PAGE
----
On the peak of a mountain just outside of Kabul, ten young women assemble. With the snow crunching under their feet, they go through their moves, embracing the ancient Chinese art of wushu and preparing for the day that they can represent their country in international competition – and fight a little sexism along the way.
This might sound like the plot of a cool new martial arts movie, but the girls and young women of the Shaolin Wushu club in Kabul, Afghanistan are real. And so is their dream.
Their leader, 20-year-old instructor Sima Azimi, began teaching in the area of Kabul that houses the city’s ethnic Hazara community, about a year ago (when they’re not practicing on mountaintops, they train at a small gym in the area). Azimi was introduced to the martial art in Iran, where she trained competitively for three years and won a gold and bronze medal. Now that she’s back home, she’s eager to provide the same opportunity to a new generation of female fighters.
“I am working with Afghan girls to strengthen their abilities and I love to see Afghan girls improve the way other girls have improved in the world,” she told Reuters earlier this month. “My ambition is to see my students take part in international matches and win medals for their country.”
Azimi and her students have faced a number of challenges along the way. In a conservative society that still frowns on women training in combat sports, they’ve had to argue for their right to fight at all. “Some of my students’ families had problems accepting their girls studying wushu,” Azimi told The Independent. “But I went to their homes and talked to their parents.”
Finding the right training equipment has also required some creative thinking and resourcefulness. As The Independent reports, Azimi had to order her Shaolin sword from Iran. They had to enlist the help of a local tailor to make their uniforms.
— Reuters World (@ReutersWorld) February 3, 2017
As Reuters reports, sexism is an also an issue, and the members of the Shaolin Wushu club “face regular harassment and abuse” for their training. The very acting of getting to the gym can also be dangerous. “The biggest challenge we faced is insecurity,” 18-year-old Zahra Timori told the news agency. “Most of the time, we can’t go to the club due to insecurity.”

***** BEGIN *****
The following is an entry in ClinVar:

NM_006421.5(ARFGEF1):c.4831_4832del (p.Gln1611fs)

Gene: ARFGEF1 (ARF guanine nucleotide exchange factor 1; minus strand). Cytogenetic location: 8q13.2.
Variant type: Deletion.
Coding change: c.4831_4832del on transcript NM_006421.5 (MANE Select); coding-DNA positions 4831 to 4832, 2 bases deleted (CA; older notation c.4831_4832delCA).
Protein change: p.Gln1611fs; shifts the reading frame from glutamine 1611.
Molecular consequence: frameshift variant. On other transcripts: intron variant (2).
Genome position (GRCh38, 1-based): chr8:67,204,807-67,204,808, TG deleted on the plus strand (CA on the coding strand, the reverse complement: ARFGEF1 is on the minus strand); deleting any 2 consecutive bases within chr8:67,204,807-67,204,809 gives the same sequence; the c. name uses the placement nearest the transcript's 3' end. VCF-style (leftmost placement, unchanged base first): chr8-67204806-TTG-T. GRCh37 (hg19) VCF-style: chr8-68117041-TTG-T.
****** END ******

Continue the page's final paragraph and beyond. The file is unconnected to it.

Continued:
Azimi agrees that it’s an issue, but she also believes that the training itself is the best way to fight back. “I am concerned about the security of my students because they are developing day by day,” she told Reuters in a video interview. “As you know, we are living in a country where there is a lot of stupidity going on, there are people who might oppose women improving themselves. But I love to fight against such stupidity and train in wushu.”
Their bravery and hard work is paying off. Azimi’s nine regular students, who pay her $2-$5 a month (depending on what they can afford) for their lessons, have learned important self-defense skills in their time with her. Azimi herself has thwarted a robbery with her martial arts prowess. But the instructor stresses that the mental discipline that they’re receiving is just as vital. “It’s really effective for body and soul,” she explained to Reuters.
And they’re working toward even bigger dreams in the future. One of her students, 20-year-old Raihana Amiri, told The Independent that she hopes to compete in international wushu competitions soon, not just for herself, but also to “bring honor and pride” to her war-torn country.
Although they face many challengers, the Shaolin Wushu club have their supporters, too. One of their biggest fans and allies is Azira’s father, who not only supports her goals but also trains with her. He admits to Reuters that he worries about her safety, but he also says that it’s a joy to see her train her students. “I am really happy that I helped, encouraged and supported Sima.”
— amightygirl (@amightygirl) February 4, 2017
Do you have an instructor like Sima who has inspired you? How has martial arts helped to empower you in your own life? Let us know in the comments!